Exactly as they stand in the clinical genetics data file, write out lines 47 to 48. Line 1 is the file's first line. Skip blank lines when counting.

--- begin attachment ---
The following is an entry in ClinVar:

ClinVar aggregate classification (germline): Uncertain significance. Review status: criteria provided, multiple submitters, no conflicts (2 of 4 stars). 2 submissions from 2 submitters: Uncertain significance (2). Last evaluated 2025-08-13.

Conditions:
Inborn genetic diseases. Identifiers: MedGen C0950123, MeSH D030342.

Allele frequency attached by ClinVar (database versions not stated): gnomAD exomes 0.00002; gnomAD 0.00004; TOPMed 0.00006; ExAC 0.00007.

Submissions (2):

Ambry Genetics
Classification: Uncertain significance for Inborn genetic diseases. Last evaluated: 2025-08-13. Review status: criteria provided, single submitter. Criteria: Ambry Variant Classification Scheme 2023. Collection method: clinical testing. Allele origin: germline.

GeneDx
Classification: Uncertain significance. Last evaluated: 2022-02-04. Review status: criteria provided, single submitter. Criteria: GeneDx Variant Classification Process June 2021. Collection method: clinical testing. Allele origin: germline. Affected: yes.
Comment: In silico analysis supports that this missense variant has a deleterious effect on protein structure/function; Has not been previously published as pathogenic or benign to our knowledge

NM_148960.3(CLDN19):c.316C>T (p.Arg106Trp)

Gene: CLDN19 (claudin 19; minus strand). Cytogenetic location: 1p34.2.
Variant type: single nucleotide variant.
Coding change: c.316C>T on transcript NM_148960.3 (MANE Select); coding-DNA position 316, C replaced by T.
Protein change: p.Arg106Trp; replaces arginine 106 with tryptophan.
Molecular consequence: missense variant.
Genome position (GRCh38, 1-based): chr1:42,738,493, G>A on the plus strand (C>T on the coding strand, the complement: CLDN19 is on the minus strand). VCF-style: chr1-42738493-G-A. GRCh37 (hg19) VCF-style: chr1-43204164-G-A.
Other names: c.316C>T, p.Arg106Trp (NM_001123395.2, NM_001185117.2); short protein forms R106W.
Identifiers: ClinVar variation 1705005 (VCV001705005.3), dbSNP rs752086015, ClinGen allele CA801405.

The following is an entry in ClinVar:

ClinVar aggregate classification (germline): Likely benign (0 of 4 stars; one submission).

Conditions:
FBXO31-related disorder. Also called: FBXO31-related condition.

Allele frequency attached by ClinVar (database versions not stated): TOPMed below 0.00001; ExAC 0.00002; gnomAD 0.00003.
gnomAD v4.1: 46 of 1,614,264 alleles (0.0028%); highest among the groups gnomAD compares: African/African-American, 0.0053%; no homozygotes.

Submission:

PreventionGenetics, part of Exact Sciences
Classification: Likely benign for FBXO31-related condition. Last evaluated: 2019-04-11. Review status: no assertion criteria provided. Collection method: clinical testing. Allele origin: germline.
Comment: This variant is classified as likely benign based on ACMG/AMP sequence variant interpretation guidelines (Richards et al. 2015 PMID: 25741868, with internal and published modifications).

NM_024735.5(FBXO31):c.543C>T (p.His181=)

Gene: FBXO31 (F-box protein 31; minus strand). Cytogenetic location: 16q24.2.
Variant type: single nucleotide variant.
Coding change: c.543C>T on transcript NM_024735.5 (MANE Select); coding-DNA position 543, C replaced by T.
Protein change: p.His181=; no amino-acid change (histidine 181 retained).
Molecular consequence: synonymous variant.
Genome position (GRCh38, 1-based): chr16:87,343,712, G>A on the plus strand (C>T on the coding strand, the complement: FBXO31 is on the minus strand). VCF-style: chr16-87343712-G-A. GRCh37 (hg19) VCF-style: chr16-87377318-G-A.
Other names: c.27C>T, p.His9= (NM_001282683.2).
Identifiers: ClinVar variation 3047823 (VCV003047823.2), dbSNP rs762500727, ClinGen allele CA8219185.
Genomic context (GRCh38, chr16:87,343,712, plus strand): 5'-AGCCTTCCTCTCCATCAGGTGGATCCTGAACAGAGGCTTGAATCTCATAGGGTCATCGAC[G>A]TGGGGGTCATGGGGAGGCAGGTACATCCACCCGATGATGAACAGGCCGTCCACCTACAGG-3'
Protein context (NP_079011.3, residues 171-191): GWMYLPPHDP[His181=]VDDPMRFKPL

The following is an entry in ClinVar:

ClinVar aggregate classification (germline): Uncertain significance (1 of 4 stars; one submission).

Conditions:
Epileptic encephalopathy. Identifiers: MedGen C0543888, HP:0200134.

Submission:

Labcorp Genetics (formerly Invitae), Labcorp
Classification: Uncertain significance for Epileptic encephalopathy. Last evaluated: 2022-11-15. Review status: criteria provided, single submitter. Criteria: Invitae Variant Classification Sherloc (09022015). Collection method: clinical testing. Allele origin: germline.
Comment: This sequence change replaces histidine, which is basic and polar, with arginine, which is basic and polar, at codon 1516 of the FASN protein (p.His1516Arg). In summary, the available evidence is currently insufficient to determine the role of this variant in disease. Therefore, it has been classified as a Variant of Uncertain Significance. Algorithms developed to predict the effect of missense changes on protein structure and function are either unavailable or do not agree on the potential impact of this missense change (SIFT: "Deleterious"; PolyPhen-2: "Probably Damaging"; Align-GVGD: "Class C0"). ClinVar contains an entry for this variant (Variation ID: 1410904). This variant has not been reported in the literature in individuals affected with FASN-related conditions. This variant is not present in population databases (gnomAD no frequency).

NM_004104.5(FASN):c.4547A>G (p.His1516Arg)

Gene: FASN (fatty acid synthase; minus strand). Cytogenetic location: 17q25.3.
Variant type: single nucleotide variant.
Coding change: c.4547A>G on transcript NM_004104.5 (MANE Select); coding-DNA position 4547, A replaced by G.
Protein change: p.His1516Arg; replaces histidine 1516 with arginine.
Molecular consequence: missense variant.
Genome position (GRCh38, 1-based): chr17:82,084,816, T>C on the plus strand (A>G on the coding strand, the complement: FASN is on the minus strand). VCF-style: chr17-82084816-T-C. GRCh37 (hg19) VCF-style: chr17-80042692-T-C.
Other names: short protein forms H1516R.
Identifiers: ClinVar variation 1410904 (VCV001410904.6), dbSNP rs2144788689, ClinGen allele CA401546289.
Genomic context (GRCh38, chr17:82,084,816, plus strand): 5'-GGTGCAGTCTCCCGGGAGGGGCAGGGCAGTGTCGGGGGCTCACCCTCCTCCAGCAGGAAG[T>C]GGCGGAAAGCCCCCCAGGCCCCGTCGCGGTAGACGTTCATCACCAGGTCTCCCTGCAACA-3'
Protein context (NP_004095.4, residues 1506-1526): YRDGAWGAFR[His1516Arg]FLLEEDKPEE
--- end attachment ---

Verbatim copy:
Labcorp Genetics (formerly Invitae), Labcorp
Classification: Uncertain significance for Epileptic encephalopathy. Last evaluated: 2022-11-15. Review status: criteria provided, single submitter. Criteria: Invitae Variant Classification Sherloc (09022015). Collection method: clinical testing. Allele origin: germline.